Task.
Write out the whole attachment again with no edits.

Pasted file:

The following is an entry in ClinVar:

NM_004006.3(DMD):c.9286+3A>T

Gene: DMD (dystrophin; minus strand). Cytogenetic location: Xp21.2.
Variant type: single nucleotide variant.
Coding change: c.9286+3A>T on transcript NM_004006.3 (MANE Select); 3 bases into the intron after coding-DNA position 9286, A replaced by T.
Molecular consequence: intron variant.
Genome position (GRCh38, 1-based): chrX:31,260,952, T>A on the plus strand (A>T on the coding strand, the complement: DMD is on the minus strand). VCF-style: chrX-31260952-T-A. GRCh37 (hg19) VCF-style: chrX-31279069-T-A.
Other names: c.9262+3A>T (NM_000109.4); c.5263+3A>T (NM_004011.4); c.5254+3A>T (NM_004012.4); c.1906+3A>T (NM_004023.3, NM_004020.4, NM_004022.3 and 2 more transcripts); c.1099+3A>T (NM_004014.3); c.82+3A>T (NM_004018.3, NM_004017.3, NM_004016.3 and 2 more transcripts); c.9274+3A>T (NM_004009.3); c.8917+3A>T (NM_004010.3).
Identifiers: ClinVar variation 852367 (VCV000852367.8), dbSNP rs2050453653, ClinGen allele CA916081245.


The following is an entry in ClinVar:

NM_004006.3(DMD):c.9286+3A>T

Gene: DMD (dystrophin; minus strand). Cytogenetic location: Xp21.2.
Variant type: single nucleotide variant.
Coding change: c.9286+3A>T on transcript NM_004006.3 (MANE Select); 3 bases into the intron after coding-DNA position 9286, A replaced by T.
Molecular consequence: intron variant.
Genome position (GRCh38, 1-based): chrX:31,260,952, T>A on the plus strand (A>T on the coding strand, the complement: DMD is on the minus strand). VCF-style: chrX-31260952-T-A. GRCh37 (hg19) VCF-style: chrX-31279069-T-A.
Other names: c.9262+3A>T (NM_000109.4); c.5263+3A>T (NM_004011.4); c.5254+3A>T (NM_004012.4); c.1906+3A>T (NM_004023.3, NM_004020.4, NM_004022.3 and 2 more transcripts); c.1099+3A>T (NM_004014.3); c.82+3A>T (NM_004018.3, NM_004017.3, NM_004016.3 and 2 more transcripts); c.9274+3A>T (NM_004009.3); c.8917+3A>T (NM_004010.3).
Identifiers: ClinVar variation 852367 (VCV000852367.8), dbSNP rs2050453653, ClinGen allele CA916081245.